On 06.03.2018 17:19, Steven Schveighoffer wrote:

unittest {
     int n = 0;
     struct S {
         int fun() const { return n; }
     immutable S s;
     assert(s.fun == 0);
     assert(s.fun == 1); // Not so immutable now, are you?

That's not a demonstration of breaking immutability. counter-proof:

struct S
    static int x;
    int fun() const { return x; }

immutable S s;
assert(s.fun == 0);
assert(s.fun == 1);

In other words, if the struct can access the data considered "outside it's instance", then it it can return it, change it even.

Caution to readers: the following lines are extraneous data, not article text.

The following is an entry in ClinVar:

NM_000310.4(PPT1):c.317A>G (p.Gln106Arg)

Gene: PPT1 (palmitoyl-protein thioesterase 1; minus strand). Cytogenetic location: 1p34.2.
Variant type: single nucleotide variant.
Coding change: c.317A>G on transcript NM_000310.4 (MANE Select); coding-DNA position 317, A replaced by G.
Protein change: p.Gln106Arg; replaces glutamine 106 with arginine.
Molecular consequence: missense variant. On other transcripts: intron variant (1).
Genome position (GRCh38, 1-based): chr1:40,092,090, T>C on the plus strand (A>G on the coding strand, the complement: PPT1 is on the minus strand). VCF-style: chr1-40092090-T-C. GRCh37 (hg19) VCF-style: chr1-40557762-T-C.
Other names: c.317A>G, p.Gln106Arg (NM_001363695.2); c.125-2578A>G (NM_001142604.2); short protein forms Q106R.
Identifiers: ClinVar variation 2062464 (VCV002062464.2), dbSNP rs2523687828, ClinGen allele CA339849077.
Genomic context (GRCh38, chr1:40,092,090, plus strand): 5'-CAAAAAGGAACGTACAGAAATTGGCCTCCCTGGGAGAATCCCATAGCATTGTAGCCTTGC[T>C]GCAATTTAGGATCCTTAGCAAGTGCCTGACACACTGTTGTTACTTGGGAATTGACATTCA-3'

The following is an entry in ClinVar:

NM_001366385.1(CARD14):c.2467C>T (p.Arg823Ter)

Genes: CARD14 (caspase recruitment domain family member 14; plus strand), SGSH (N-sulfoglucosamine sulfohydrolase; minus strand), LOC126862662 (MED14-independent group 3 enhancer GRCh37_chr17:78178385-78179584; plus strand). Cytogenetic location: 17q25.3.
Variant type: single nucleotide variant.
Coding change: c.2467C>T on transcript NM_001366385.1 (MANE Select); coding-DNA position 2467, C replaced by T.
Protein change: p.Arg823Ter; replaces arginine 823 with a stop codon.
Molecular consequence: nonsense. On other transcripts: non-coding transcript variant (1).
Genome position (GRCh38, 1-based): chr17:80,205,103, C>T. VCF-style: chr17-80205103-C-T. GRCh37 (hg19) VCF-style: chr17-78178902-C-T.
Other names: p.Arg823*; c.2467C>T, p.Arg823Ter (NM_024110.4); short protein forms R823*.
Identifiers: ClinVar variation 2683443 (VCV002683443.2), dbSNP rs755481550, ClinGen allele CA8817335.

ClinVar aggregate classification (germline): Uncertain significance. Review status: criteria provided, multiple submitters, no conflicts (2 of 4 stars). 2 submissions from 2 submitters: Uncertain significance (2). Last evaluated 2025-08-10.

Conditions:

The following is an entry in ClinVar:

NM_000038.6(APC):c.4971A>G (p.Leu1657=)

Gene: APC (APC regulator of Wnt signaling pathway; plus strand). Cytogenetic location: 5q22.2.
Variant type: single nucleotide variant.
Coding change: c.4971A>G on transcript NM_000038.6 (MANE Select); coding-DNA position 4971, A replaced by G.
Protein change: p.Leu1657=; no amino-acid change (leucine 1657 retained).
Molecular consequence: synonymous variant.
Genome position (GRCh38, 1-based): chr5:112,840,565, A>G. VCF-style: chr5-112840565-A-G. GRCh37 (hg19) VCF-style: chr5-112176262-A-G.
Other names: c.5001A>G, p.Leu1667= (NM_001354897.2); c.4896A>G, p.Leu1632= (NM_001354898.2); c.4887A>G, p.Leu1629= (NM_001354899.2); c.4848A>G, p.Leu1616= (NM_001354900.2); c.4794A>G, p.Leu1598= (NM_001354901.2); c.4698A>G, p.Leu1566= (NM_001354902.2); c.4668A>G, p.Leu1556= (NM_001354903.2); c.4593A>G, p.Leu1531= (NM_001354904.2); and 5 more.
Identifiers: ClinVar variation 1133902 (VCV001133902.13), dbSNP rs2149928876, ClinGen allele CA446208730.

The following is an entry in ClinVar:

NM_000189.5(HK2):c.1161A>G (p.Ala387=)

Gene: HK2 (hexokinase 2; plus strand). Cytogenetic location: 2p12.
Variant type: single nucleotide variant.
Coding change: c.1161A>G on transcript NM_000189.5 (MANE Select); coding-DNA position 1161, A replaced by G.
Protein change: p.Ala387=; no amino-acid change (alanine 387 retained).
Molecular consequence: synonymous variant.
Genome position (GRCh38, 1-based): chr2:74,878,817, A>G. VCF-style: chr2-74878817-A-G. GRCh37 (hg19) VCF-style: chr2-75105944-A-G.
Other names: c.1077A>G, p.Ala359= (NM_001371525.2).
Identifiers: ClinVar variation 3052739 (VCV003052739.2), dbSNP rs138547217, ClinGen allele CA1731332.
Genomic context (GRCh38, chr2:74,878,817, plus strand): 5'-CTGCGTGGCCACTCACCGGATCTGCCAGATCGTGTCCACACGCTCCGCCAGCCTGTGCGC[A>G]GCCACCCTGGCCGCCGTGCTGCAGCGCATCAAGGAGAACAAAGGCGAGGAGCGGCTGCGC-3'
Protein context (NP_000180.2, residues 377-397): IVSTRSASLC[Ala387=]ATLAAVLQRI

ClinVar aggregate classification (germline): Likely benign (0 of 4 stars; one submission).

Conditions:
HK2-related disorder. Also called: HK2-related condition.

Here's how to break immutability:

void main(){
    int i = 0;
    struct S{
        const(int)* fun()const pure{
            return &i;
    immutable S s;
    static const(int)* foo(immutable(S) s)pure{
            return s.fun();
    immutable(int) *pi=foo(s);
    import std.stdio;
    writeln(*pi); // 0
    writeln(*pi); // 1

The reasoning "the reference is stored in the type yet not part of the type" does not work for pure functions, as then you cannot offer an alternative explanation in terms of an external data store.


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